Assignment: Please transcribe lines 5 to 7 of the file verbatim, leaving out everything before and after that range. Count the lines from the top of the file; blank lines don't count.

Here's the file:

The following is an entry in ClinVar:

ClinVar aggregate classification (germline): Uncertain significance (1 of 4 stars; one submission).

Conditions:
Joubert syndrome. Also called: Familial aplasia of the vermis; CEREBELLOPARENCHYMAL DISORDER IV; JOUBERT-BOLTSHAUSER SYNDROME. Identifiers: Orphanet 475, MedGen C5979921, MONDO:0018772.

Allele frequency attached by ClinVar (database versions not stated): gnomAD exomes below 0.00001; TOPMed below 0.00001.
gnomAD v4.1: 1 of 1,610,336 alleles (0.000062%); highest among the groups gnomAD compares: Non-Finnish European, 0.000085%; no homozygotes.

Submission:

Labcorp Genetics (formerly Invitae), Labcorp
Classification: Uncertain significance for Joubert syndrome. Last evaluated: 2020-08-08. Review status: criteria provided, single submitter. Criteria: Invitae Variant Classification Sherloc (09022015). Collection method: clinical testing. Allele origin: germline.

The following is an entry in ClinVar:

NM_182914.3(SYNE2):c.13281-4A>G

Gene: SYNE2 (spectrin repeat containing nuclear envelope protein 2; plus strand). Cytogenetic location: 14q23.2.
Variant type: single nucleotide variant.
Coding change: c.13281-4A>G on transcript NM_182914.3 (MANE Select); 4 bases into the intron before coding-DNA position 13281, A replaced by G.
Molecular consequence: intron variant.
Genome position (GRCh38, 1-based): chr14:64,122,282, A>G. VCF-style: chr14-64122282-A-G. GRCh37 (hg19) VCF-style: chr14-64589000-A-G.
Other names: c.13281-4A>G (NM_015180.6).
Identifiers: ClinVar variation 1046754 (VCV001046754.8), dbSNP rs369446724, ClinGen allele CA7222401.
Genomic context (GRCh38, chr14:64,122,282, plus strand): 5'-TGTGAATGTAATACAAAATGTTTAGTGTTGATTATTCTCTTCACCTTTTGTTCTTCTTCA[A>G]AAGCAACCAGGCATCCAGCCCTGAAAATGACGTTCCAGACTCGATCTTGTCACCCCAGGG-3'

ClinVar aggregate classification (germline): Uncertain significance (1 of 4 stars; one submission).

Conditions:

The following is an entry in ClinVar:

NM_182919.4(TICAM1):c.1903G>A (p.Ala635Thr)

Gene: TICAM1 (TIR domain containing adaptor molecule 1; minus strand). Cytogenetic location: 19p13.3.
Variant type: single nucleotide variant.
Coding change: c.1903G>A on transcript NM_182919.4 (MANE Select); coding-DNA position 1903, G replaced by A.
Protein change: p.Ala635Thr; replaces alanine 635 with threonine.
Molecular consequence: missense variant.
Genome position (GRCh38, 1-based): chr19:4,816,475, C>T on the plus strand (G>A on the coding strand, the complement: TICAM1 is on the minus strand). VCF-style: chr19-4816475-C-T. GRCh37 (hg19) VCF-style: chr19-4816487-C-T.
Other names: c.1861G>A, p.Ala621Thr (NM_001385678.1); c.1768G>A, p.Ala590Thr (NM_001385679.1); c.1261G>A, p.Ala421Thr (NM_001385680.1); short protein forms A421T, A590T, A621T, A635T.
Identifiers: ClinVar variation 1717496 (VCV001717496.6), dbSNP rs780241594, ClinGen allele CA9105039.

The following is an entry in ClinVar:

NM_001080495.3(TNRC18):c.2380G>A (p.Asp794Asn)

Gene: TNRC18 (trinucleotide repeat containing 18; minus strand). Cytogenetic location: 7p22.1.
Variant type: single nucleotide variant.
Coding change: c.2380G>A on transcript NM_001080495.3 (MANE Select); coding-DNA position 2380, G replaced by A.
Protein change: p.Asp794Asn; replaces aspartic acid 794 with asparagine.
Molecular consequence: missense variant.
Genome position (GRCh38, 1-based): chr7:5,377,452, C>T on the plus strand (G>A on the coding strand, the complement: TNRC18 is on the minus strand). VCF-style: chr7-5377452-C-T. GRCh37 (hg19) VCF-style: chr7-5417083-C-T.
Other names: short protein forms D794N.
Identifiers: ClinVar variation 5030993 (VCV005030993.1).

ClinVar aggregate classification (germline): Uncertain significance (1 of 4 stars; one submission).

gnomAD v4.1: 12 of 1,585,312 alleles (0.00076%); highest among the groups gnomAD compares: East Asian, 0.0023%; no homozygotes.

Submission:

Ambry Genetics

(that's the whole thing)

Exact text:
Allele frequency attached by ClinVar (database versions not stated): gnomAD exomes below 0.00001; TOPMed below 0.00001.
gnomAD v4.1: 1 of 1,610,336 alleles (0.000062%); highest among the groups gnomAD compares: Non-Finnish European, 0.000085%; no homozygotes.

Submission: